Signs of a meth lab in a residence
• Unusual quantities of household products
• Odd structural modification
• Unusual ventilation or plumbing systems
• Disabled smoke detectors
• Propane bottles with blue or green valves
• Modified coolers
- For a complete list, visit the Web site www.forensic-appl...
A "tweaker" to-do list, highlighted Tuesday in a presentation by a forensic hygienist, underscored the scattered and potentially dangerous mind of someone locked in a cycle of methamphetamine addiction.
At first glance, the list appeared harmless - that is, until reading the last item.
It was a reminder for the user to kill a woman and kidnap another.
"This drug," said Caoimhin Connell, owner and operator of Bailey-based Forensic Applications and a law enforcement officer, "really, truly takes the humanity out of the human. It is so destructive.
"We've never seen anything quite like it."
Connell made three public presentations Tuesday at Mountain West Insurance, 100 E. Victory Way in Craig, on methamphetamine and clandestine methamphetamine laboratories. Communities Overcoming Meth Abuse, a local group designed to help eradicate area meth use, sale and production, sponsored the presentations.
The to-do list, captured in a photograph and shown in a slide show Tuesday, was one of several that illustrated the dark and dangerous side of methamphetamine use and production.
The pictures showed a mix of meth labs, some with elaborate production methods, and others cheap and crude, but all sharing the same trait of being dangerous environments, Connell said.
Potential hazards of meth labs include contamination, explosion, fire, injection and trauma, among many others.
Connell talked about a home, doubling as a drug den, where a 5-month-old baby had died. Traces of methamphetamine were found throughout the house, he said, and on every sample tested.
It is also common, Connell said, to find many meth labs with "booby traps" to deter thieves and authorities serving search warrants. He cited trip-wired explosives, pipe bombs, bottles of acid, rigged firearms and "whatever you can imagine" as traps he's seen employed before.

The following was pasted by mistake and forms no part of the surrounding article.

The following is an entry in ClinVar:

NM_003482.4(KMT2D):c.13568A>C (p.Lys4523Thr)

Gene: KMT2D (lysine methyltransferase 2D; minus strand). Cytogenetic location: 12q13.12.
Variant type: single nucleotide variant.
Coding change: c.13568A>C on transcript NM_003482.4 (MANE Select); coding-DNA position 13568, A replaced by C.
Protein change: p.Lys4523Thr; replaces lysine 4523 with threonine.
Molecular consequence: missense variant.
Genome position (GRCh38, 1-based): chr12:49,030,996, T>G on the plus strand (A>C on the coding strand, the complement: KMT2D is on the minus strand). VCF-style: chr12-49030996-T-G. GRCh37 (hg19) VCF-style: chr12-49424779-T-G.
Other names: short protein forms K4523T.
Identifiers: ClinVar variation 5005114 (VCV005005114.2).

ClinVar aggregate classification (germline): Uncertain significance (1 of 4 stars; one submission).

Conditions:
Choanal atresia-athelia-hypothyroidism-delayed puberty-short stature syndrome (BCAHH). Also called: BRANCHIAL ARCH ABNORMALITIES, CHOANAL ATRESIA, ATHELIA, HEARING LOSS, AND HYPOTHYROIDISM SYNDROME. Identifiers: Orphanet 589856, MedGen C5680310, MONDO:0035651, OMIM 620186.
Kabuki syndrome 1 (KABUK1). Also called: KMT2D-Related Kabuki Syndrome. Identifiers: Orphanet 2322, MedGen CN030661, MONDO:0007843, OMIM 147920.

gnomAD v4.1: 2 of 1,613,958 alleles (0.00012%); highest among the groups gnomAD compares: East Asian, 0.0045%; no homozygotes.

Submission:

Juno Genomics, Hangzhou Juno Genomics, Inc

"Where we've got meth," said Connell, who has worked about 80 meth labs, "we've got weapons. It's just that simple."
He estimated there could be 8,000 to 12,000 meth labs in the state. Their commonality stems from varying size - some labs are small enough to fit into a box and therefore mobile - and the high return against the cheap cost of buying the ingredients.
"Meth labs can be anywhere - cars, porta potties, rental storage sheds," Connell said. "Pretty much anywhere you can put a person, you can put a meth lab."
Another photograph in the presentation, taken in a single aisle at a grocery store, showed how easily materials for meth labs can be acquired. Connell called the photo, which included solvents, lighter fluid, matches, fuel, salt and filters, "one-stop shopping."
Two aisles over, he said, someone could purchase pseudoephedrine tablets and be ready to cook.
"It's amazing," Connell said looking at the photo of the grocery store aisle. "There's a meth lab."
Signs of possible meth labs, Connell said, are unusual quantities of household products, structural modifications that "don't make sense," unusual ventilation or plumbing systems, disabled smoke detectors and burns, among others.
If anyone wants to test a room or area for methamphetamine contamination, Connell suggested dampening a cotton swab with rubbing alcohol, wiping at least a one-square-foot area, in several locations, and sending the sample off to a laboratory for analysis.
"For under $300, you've tested the walls," he said.
For more information about Connell's company and methamphetamine lab recognition, visit www.forensic-applications.com.